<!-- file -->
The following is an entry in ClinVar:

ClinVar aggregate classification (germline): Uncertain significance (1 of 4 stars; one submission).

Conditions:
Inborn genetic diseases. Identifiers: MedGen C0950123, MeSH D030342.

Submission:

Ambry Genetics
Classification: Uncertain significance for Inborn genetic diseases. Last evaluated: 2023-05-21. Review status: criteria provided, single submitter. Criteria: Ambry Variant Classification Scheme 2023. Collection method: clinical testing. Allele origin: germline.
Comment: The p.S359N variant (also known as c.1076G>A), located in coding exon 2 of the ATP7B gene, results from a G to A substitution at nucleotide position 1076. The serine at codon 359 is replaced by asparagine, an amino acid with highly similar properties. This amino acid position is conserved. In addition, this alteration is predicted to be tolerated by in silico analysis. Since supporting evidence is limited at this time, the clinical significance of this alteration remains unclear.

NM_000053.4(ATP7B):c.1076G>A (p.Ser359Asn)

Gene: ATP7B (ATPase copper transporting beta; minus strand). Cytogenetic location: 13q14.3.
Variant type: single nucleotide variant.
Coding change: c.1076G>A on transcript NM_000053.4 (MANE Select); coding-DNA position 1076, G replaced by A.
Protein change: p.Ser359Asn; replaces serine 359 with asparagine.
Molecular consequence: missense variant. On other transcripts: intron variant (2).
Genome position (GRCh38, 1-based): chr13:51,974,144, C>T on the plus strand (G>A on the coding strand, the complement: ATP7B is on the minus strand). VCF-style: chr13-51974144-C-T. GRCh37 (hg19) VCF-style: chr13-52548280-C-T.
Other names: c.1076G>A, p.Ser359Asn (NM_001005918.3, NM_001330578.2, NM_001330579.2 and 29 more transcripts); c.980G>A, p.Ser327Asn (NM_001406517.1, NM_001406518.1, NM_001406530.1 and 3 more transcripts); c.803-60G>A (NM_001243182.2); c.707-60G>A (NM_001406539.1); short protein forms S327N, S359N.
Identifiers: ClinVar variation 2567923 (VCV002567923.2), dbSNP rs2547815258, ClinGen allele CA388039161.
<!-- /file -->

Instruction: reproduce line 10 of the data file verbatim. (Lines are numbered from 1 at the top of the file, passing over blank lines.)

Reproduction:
Gene: ATP7B (ATPase copper transporting beta; minus strand). Cytogenetic location: 13q14.3.